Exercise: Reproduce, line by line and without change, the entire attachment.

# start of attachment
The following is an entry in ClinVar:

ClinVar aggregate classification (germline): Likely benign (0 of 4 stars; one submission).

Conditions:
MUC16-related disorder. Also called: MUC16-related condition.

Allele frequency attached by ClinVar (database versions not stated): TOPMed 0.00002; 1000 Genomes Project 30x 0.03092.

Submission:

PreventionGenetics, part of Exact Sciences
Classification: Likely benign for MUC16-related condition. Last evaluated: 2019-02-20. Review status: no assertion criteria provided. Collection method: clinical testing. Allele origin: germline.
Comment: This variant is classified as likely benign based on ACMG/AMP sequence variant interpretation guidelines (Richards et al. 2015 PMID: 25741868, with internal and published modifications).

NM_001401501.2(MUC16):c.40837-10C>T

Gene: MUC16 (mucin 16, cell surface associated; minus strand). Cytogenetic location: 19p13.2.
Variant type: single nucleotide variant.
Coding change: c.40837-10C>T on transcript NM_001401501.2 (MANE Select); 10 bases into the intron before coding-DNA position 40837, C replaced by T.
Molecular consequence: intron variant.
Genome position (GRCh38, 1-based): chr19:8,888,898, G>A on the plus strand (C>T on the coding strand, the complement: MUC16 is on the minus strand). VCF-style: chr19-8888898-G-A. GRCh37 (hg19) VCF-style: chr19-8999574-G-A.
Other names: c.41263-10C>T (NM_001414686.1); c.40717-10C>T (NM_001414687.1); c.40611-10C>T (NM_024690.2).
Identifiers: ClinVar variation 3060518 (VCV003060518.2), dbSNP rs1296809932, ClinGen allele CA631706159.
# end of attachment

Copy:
The following is an entry in ClinVar:

ClinVar aggregate classification (germline): Likely benign (0 of 4 stars; one submission).

Conditions:
MUC16-related disorder. Also called: MUC16-related condition.

Allele frequency attached by ClinVar (database versions not stated): TOPMed 0.00002; 1000 Genomes Project 30x 0.03092.

Submission:

PreventionGenetics, part of Exact Sciences
Classification: Likely benign for MUC16-related condition. Last evaluated: 2019-02-20. Review status: no assertion criteria provided. Collection method: clinical testing. Allele origin: germline.
Comment: This variant is classified as likely benign based on ACMG/AMP sequence variant interpretation guidelines (Richards et al. 2015 PMID: 25741868, with internal and published modifications).

NM_001401501.2(MUC16):c.40837-10C>T

Gene: MUC16 (mucin 16, cell surface associated; minus strand). Cytogenetic location: 19p13.2.
Variant type: single nucleotide variant.
Coding change: c.40837-10C>T on transcript NM_001401501.2 (MANE Select); 10 bases into the intron before coding-DNA position 40837, C replaced by T.
Molecular consequence: intron variant.
Genome position (GRCh38, 1-based): chr19:8,888,898, G>A on the plus strand (C>T on the coding strand, the complement: MUC16 is on the minus strand). VCF-style: chr19-8888898-G-A. GRCh37 (hg19) VCF-style: chr19-8999574-G-A.
Other names: c.41263-10C>T (NM_001414686.1); c.40717-10C>T (NM_001414687.1); c.40611-10C>T (NM_024690.2).
Identifiers: ClinVar variation 3060518 (VCV003060518.2), dbSNP rs1296809932, ClinGen allele CA631706159.